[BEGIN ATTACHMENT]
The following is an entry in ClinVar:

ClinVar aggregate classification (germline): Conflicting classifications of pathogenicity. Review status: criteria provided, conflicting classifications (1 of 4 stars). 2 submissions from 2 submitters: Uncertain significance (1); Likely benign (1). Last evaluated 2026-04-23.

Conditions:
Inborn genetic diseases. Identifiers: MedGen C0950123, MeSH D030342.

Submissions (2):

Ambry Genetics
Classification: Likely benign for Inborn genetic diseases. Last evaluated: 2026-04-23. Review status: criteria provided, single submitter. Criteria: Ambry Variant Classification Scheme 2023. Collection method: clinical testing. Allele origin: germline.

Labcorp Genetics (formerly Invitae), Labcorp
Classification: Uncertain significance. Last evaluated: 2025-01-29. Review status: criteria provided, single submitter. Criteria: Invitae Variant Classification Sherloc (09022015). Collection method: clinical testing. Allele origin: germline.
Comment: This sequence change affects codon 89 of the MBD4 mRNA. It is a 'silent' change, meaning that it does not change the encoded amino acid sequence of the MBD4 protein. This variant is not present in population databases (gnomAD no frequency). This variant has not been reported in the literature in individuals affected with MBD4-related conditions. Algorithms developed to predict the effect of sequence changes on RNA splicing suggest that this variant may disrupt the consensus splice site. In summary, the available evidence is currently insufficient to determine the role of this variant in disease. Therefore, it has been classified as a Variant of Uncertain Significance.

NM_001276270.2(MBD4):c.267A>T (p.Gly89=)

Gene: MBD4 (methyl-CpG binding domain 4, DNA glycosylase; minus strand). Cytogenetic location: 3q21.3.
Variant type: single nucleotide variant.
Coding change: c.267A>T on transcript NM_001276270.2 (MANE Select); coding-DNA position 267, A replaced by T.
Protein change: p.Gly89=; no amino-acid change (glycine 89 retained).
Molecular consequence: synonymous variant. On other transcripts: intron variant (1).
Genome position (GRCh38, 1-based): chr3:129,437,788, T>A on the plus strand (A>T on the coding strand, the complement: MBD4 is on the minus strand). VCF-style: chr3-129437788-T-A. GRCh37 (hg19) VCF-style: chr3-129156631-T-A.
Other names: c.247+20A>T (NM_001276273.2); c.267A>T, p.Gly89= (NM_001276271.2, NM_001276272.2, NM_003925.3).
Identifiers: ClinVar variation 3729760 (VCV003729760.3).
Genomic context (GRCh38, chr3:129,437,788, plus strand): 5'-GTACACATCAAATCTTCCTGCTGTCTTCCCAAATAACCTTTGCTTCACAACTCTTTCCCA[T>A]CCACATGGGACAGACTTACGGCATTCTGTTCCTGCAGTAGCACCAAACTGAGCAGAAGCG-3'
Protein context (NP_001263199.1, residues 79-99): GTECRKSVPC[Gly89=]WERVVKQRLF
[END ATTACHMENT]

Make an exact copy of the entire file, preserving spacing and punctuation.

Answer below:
The following is an entry in ClinVar:

ClinVar aggregate classification (germline): Conflicting classifications of pathogenicity. Review status: criteria provided, conflicting classifications (1 of 4 stars). 2 submissions from 2 submitters: Uncertain significance (1); Likely benign (1). Last evaluated 2026-04-23.

Conditions:
Inborn genetic diseases. Identifiers: MedGen C0950123, MeSH D030342.

Submissions (2):

Ambry Genetics
Classification: Likely benign for Inborn genetic diseases. Last evaluated: 2026-04-23. Review status: criteria provided, single submitter. Criteria: Ambry Variant Classification Scheme 2023. Collection method: clinical testing. Allele origin: germline.

Labcorp Genetics (formerly Invitae), Labcorp
Classification: Uncertain significance. Last evaluated: 2025-01-29. Review status: criteria provided, single submitter. Criteria: Invitae Variant Classification Sherloc (09022015). Collection method: clinical testing. Allele origin: germline.
Comment: This sequence change affects codon 89 of the MBD4 mRNA. It is a 'silent' change, meaning that it does not change the encoded amino acid sequence of the MBD4 protein. This variant is not present in population databases (gnomAD no frequency). This variant has not been reported in the literature in individuals affected with MBD4-related conditions. Algorithms developed to predict the effect of sequence changes on RNA splicing suggest that this variant may disrupt the consensus splice site. In summary, the available evidence is currently insufficient to determine the role of this variant in disease. Therefore, it has been classified as a Variant of Uncertain Significance.

NM_001276270.2(MBD4):c.267A>T (p.Gly89=)

Gene: MBD4 (methyl-CpG binding domain 4, DNA glycosylase; minus strand). Cytogenetic location: 3q21.3.
Variant type: single nucleotide variant.
Coding change: c.267A>T on transcript NM_001276270.2 (MANE Select); coding-DNA position 267, A replaced by T.
Protein change: p.Gly89=; no amino-acid change (glycine 89 retained).
Molecular consequence: synonymous variant. On other transcripts: intron variant (1).
Genome position (GRCh38, 1-based): chr3:129,437,788, T>A on the plus strand (A>T on the coding strand, the complement: MBD4 is on the minus strand). VCF-style: chr3-129437788-T-A. GRCh37 (hg19) VCF-style: chr3-129156631-T-A.
Other names: c.247+20A>T (NM_001276273.2); c.267A>T, p.Gly89= (NM_001276271.2, NM_001276272.2, NM_003925.3).
Identifiers: ClinVar variation 3729760 (VCV003729760.3).
Genomic context (GRCh38, chr3:129,437,788, plus strand): 5'-GTACACATCAAATCTTCCTGCTGTCTTCCCAAATAACCTTTGCTTCACAACTCTTTCCCA[T>A]CCACATGGGACAGACTTACGGCATTCTGTTCCTGCAGTAGCACCAAACTGAGCAGAAGCG-3'
Protein context (NP_001263199.1, residues 79-99): GTECRKSVPC[Gly89=]WERVVKQRLF